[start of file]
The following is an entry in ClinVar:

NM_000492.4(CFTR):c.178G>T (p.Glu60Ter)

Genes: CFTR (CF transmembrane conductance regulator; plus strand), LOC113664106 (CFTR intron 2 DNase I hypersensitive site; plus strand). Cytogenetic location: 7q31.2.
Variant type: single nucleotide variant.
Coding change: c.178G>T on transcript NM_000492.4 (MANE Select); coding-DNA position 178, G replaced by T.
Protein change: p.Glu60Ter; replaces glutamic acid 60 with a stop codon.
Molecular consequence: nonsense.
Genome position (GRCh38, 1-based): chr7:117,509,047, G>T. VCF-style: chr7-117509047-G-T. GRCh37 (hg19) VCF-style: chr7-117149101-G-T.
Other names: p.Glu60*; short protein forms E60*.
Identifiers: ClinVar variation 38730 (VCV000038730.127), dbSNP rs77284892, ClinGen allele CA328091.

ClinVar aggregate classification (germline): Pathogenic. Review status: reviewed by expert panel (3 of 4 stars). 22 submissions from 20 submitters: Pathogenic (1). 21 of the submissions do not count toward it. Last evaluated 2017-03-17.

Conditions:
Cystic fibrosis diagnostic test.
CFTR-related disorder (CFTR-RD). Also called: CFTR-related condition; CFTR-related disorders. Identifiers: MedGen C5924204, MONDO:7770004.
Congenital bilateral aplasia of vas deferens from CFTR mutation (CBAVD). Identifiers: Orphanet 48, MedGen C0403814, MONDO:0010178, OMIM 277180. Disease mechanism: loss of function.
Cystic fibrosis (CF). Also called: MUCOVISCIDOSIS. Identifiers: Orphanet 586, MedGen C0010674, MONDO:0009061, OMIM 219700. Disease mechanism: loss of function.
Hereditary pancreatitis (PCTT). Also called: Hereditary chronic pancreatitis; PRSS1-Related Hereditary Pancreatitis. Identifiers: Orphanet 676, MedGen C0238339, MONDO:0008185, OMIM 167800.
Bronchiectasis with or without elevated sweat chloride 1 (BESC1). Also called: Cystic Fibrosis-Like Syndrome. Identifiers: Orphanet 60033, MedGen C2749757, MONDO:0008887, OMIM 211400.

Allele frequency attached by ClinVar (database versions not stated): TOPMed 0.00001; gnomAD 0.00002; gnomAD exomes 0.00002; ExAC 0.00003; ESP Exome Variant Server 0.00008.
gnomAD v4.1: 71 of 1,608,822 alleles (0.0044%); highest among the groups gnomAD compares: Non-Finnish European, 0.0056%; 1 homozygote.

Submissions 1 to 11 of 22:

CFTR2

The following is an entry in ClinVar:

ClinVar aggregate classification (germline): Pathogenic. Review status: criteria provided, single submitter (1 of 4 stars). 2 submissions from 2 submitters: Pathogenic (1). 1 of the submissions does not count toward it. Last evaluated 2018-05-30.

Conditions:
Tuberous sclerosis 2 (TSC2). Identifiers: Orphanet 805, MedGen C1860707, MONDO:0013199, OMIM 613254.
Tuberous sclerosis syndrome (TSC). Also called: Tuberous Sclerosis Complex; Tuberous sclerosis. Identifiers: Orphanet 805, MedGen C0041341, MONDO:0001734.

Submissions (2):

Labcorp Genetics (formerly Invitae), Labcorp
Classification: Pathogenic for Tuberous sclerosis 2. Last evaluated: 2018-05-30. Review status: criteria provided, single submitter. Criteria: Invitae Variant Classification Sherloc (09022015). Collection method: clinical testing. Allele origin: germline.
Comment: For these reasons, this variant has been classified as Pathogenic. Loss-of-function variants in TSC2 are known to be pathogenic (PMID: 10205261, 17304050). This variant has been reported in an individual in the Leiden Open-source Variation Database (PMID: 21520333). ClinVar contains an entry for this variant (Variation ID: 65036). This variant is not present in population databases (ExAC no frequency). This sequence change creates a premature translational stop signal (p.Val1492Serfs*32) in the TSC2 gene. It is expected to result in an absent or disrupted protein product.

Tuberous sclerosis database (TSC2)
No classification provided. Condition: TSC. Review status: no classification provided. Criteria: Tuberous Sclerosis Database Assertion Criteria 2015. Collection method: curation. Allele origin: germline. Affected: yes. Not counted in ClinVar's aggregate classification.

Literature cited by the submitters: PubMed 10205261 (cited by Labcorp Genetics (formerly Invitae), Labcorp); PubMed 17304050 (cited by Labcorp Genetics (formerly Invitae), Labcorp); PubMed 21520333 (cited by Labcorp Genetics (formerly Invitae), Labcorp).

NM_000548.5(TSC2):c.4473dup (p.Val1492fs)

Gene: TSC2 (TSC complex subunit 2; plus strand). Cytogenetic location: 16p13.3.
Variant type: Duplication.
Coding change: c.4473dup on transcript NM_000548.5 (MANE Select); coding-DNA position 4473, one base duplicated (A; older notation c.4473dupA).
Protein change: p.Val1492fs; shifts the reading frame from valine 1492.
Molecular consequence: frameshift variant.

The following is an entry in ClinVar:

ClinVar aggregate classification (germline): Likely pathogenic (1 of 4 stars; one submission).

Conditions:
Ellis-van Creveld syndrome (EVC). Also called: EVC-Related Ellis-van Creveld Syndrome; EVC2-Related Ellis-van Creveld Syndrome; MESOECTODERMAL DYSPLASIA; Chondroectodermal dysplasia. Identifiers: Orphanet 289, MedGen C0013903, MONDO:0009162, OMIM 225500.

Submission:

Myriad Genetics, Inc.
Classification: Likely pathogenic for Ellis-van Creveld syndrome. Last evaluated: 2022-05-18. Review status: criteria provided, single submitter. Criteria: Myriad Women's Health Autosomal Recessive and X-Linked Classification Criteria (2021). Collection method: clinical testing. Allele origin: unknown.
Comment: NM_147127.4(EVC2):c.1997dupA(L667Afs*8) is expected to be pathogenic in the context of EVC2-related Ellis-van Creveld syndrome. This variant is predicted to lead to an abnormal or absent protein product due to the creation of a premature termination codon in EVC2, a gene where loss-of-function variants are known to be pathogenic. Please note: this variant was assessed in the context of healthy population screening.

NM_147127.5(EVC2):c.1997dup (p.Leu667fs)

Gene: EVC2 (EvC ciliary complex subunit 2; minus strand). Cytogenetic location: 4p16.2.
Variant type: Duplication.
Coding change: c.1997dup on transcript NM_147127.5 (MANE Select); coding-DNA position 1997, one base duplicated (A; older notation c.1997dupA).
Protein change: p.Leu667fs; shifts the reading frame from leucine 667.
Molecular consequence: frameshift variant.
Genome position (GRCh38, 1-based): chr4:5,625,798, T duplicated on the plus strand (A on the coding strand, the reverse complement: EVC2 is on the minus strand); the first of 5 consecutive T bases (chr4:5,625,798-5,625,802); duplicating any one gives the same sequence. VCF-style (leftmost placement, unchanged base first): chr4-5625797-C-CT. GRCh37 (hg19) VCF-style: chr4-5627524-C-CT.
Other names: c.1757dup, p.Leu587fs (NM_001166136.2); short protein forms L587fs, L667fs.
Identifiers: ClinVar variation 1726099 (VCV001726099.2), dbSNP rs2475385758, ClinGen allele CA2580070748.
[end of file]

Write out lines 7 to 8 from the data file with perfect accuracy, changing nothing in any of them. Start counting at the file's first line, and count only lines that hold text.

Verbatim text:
Molecular consequence: nonsense.
Genome position (GRCh38, 1-based): chr7:117,509,047, G>T. VCF-style: chr7-117509047-G-T. GRCh37 (hg19) VCF-style: chr7-117149101-G-T.